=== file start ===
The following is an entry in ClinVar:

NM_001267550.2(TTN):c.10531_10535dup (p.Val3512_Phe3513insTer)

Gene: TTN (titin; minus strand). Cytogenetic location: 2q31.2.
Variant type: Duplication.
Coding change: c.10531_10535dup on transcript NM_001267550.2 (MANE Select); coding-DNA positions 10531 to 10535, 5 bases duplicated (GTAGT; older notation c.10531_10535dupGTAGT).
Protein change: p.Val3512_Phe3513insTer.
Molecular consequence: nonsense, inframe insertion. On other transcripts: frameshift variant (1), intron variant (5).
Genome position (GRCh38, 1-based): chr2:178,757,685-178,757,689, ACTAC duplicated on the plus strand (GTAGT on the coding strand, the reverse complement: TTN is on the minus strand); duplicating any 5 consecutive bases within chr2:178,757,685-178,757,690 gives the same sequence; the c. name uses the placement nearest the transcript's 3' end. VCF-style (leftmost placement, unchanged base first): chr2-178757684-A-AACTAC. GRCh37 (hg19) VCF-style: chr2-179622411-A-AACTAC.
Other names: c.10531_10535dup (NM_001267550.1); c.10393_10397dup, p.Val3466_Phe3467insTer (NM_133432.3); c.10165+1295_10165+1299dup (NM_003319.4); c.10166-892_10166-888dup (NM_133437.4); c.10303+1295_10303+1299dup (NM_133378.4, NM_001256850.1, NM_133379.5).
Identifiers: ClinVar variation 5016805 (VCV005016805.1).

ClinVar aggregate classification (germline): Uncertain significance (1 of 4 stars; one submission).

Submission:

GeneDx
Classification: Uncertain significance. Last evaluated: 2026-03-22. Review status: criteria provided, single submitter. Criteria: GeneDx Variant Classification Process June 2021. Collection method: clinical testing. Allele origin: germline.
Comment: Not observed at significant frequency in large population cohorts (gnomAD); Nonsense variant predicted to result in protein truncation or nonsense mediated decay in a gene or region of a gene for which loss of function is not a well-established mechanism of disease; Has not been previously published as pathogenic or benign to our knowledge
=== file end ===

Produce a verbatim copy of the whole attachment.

The following is an entry in ClinVar:

NM_001267550.2(TTN):c.10531_10535dup (p.Val3512_Phe3513insTer)

Gene: TTN (titin; minus strand). Cytogenetic location: 2q31.2.
Variant type: Duplication.
Coding change: c.10531_10535dup on transcript NM_001267550.2 (MANE Select); coding-DNA positions 10531 to 10535, 5 bases duplicated (GTAGT; older notation c.10531_10535dupGTAGT).
Protein change: p.Val3512_Phe3513insTer.
Molecular consequence: nonsense, inframe insertion. On other transcripts: frameshift variant (1), intron variant (5).
Genome position (GRCh38, 1-based): chr2:178,757,685-178,757,689, ACTAC duplicated on the plus strand (GTAGT on the coding strand, the reverse complement: TTN is on the minus strand); duplicating any 5 consecutive bases within chr2:178,757,685-178,757,690 gives the same sequence; the c. name uses the placement nearest the transcript's 3' end. VCF-style (leftmost placement, unchanged base first): chr2-178757684-A-AACTAC. GRCh37 (hg19) VCF-style: chr2-179622411-A-AACTAC.
Other names: c.10531_10535dup (NM_001267550.1); c.10393_10397dup, p.Val3466_Phe3467insTer (NM_133432.3); c.10165+1295_10165+1299dup (NM_003319.4); c.10166-892_10166-888dup (NM_133437.4); c.10303+1295_10303+1299dup (NM_133378.4, NM_001256850.1, NM_133379.5).
Identifiers: ClinVar variation 5016805 (VCV005016805.1).

ClinVar aggregate classification (germline): Uncertain significance (1 of 4 stars; one submission).

Submission:

GeneDx
Classification: Uncertain significance. Last evaluated: 2026-03-22. Review status: criteria provided, single submitter. Criteria: GeneDx Variant Classification Process June 2021. Collection method: clinical testing. Allele origin: germline.
Comment: Not observed at significant frequency in large population cohorts (gnomAD); Nonsense variant predicted to result in protein truncation or nonsense mediated decay in a gene or region of a gene for which loss of function is not a well-established mechanism of disease; Has not been previously published as pathogenic or benign to our knowledge